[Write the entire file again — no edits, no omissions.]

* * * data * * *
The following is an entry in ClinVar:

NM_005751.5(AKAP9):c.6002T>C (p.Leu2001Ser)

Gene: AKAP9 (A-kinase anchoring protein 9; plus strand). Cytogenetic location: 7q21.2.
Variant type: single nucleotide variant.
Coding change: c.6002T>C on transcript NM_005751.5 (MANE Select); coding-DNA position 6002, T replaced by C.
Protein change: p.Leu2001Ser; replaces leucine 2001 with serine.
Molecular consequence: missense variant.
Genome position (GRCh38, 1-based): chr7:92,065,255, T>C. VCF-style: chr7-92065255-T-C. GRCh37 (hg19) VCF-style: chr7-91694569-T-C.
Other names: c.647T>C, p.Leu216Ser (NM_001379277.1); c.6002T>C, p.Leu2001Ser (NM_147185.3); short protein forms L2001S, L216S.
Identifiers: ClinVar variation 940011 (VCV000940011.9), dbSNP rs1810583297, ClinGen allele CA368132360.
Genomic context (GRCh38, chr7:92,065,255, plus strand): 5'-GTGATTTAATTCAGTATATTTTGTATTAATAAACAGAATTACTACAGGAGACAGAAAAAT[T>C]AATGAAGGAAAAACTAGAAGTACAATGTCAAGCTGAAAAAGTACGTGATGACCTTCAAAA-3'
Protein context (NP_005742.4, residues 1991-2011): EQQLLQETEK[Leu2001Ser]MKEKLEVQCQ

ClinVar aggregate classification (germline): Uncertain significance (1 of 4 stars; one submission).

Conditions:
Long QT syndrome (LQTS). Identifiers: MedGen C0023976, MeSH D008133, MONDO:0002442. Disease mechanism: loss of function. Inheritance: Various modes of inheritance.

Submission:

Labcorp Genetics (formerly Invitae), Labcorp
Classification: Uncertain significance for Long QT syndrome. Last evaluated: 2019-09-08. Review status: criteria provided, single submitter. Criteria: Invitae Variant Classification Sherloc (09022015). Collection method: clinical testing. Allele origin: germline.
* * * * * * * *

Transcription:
The following is an entry in ClinVar:

NM_005751.5(AKAP9):c.6002T>C (p.Leu2001Ser)

Gene: AKAP9 (A-kinase anchoring protein 9; plus strand). Cytogenetic location: 7q21.2.
Variant type: single nucleotide variant.
Coding change: c.6002T>C on transcript NM_005751.5 (MANE Select); coding-DNA position 6002, T replaced by C.
Protein change: p.Leu2001Ser; replaces leucine 2001 with serine.
Molecular consequence: missense variant.
Genome position (GRCh38, 1-based): chr7:92,065,255, T>C. VCF-style: chr7-92065255-T-C. GRCh37 (hg19) VCF-style: chr7-91694569-T-C.
Other names: c.647T>C, p.Leu216Ser (NM_001379277.1); c.6002T>C, p.Leu2001Ser (NM_147185.3); short protein forms L2001S, L216S.
Identifiers: ClinVar variation 940011 (VCV000940011.9), dbSNP rs1810583297, ClinGen allele CA368132360.
Genomic context (GRCh38, chr7:92,065,255, plus strand): 5'-GTGATTTAATTCAGTATATTTTGTATTAATAAACAGAATTACTACAGGAGACAGAAAAAT[T>C]AATGAAGGAAAAACTAGAAGTACAATGTCAAGCTGAAAAAGTACGTGATGACCTTCAAAA-3'
Protein context (NP_005742.4, residues 1991-2011): EQQLLQETEK[Leu2001Ser]MKEKLEVQCQ

ClinVar aggregate classification (germline): Uncertain significance (1 of 4 stars; one submission).

Conditions:
Long QT syndrome (LQTS). Identifiers: MedGen C0023976, MeSH D008133, MONDO:0002442. Disease mechanism: loss of function. Inheritance: Various modes of inheritance.

Submission:

Labcorp Genetics (formerly Invitae), Labcorp
Classification: Uncertain significance for Long QT syndrome. Last evaluated: 2019-09-08. Review status: criteria provided, single submitter. Criteria: Invitae Variant Classification Sherloc (09022015). Collection method: clinical testing. Allele origin: germline.